Oline falls to praising the children, so fine and big they’ve grown; and Isak taking over more ground, and going to build again, by the look of things — there’s no end to things with them; a wonderful place, and hard to find its like. “And what is he going to build this time?”

“Ask him yourself,” says Inger. “I don’t know.”

“Nay,” says Oline. “’Tis no business of mine. I just looked along to see how things were with you here; it’s a pleasure and delight for me to see. As for Goldenhorns, I’ll not ask nor speak of her she’s fallen into proper ways, as any one can see.”

They talk for a while companionable; Inger is no longer harsh. The clock on the wall strikes with its sweet little note. Oline looks up with tears in her eyes; never in all her humble life did she hear such a thing — ’tis like church and organ music, says Oline. Inger feels herself rich and generous-minded towards her poor relation, and says: “Come into the next room and see my loom.”

Oline stays all day. She talks to Isak, and praises all his doings. “And I hear you’ve bought up the land for miles on every side. Couldn’t you have got it for nothing, then? There’s none as I can see would take it from you.”

Isak had been feeling the need of praise, and is the better for it now. Feels a man again. “I’m buying from the Government,” says Isak.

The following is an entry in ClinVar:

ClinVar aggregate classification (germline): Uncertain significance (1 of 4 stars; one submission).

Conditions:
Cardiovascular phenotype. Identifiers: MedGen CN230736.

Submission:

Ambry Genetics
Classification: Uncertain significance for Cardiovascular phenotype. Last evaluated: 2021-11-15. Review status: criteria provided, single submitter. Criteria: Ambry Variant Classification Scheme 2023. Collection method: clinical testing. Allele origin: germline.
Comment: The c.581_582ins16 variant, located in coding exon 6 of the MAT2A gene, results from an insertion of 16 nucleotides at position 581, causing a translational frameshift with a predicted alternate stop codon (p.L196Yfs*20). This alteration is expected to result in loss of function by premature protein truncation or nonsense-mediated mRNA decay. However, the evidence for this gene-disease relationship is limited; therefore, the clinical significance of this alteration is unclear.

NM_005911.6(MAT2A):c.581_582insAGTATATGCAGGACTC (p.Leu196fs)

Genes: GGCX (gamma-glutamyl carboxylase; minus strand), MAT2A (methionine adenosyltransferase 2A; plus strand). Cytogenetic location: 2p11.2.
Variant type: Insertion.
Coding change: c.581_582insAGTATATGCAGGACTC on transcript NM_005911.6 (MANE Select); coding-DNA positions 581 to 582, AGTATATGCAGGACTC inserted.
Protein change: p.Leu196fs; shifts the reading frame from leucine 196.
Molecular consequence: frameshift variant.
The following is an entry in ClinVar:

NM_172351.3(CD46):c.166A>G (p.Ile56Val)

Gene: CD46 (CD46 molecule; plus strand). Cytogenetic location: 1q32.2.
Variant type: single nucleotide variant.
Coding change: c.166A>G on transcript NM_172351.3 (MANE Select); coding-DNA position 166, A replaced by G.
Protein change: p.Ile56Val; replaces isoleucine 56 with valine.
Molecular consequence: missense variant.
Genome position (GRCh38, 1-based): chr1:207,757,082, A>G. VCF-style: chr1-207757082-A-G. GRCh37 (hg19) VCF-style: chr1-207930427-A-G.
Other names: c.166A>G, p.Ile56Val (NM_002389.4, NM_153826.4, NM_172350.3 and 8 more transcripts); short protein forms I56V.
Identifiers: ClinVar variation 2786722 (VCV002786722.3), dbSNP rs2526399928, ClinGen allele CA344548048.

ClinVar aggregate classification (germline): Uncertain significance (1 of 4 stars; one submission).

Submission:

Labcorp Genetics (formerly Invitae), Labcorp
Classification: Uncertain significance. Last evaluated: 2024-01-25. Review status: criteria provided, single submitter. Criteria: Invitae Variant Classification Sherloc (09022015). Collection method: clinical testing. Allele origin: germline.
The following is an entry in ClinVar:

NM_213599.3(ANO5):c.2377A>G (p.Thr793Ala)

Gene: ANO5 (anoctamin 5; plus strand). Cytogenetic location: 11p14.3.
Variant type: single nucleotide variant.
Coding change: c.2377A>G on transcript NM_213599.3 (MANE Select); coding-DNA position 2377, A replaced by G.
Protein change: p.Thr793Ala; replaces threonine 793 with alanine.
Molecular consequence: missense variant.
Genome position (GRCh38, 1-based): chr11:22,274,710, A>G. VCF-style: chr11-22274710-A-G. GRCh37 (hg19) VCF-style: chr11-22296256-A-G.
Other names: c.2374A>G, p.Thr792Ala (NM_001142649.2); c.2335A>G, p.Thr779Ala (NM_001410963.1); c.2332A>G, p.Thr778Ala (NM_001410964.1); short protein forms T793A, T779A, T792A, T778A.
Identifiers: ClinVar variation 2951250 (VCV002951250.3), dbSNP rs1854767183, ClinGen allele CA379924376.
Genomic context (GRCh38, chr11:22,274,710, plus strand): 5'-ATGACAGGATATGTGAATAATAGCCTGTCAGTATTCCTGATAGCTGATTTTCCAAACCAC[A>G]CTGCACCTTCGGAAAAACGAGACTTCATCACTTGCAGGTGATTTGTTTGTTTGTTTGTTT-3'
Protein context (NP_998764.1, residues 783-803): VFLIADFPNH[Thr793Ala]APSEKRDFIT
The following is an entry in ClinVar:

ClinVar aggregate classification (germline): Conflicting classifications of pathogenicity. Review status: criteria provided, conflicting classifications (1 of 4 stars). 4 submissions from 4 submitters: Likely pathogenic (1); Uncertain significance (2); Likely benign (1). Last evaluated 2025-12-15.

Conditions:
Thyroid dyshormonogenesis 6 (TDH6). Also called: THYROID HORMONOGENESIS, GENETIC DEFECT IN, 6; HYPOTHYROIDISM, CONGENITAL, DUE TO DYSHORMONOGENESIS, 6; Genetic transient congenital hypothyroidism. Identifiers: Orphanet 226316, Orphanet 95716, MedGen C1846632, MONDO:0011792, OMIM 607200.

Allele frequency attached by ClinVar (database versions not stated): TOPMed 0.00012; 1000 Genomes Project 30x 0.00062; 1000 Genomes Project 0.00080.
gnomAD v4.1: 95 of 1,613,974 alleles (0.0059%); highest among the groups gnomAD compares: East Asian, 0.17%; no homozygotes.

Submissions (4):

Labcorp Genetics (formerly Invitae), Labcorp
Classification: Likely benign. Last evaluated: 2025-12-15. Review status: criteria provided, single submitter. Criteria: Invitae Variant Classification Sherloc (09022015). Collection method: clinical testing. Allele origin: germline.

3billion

“Ay, Government. But they’ve no call to be grasping in a deal, surely? What are you building now?”

“Why, I don’t know. Nothing much, anyway.”

“Ay, you’re getting on; building and getting on you are. Painted doors to the house, and a clock on the wall — ’tis a new grand house you’re building, I suspect.”

“You, with your foolish talk . . .” says Isak. But he is pleased all the same, and says to Inger: “Couldn’t you make a bit of a dish of nice cream custard for one that comes a-visiting?”

“That I can’t,” says Inger, “for I’ve churned all there was.”

“’Tis no foolish talk,” puts in Oline hurriedly; “I’m but a simple woman asking to know. And if it’s not a new grand house, why, ’twill be a new big barn, I dare say; and why not? With all these fields and meadow lands, fine and full of growth; ay, and full of milk and honey, as the Bible says.”

Isak asks: “How’s things looking your way — crops and the like?”